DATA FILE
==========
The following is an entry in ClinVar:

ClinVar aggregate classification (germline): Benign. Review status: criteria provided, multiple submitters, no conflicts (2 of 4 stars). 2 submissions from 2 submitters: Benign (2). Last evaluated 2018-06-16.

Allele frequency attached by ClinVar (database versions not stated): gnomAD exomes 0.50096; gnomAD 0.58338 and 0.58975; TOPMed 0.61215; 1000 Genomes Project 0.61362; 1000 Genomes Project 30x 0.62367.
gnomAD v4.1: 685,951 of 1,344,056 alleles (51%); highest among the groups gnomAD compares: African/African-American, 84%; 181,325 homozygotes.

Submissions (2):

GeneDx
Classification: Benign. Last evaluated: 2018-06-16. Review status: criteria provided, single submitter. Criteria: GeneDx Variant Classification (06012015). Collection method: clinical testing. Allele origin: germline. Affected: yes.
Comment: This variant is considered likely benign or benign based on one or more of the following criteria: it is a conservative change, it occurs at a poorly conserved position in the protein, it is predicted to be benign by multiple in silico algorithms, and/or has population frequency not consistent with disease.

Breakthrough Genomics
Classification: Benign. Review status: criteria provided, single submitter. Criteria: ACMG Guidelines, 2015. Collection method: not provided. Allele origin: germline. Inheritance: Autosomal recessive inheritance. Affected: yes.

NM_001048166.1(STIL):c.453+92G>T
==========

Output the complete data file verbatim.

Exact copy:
The following is an entry in ClinVar:

ClinVar aggregate classification (germline): Benign. Review status: criteria provided, multiple submitters, no conflicts (2 of 4 stars). 2 submissions from 2 submitters: Benign (2). Last evaluated 2018-06-16.

Allele frequency attached by ClinVar (database versions not stated): gnomAD exomes 0.50096; gnomAD 0.58338 and 0.58975; TOPMed 0.61215; 1000 Genomes Project 0.61362; 1000 Genomes Project 30x 0.62367.
gnomAD v4.1: 685,951 of 1,344,056 alleles (51%); highest among the groups gnomAD compares: African/African-American, 84%; 181,325 homozygotes.

Submissions (2):

GeneDx
Classification: Benign. Last evaluated: 2018-06-16. Review status: criteria provided, single submitter. Criteria: GeneDx Variant Classification (06012015). Collection method: clinical testing. Allele origin: germline. Affected: yes.
Comment: This variant is considered likely benign or benign based on one or more of the following criteria: it is a conservative change, it occurs at a poorly conserved position in the protein, it is predicted to be benign by multiple in silico algorithms, and/or has population frequency not consistent with disease.

Breakthrough Genomics
Classification: Benign. Review status: criteria provided, single submitter. Criteria: ACMG Guidelines, 2015. Collection method: not provided. Allele origin: germline. Inheritance: Autosomal recessive inheritance. Affected: yes.

NM_001048166.1(STIL):c.453+92G>T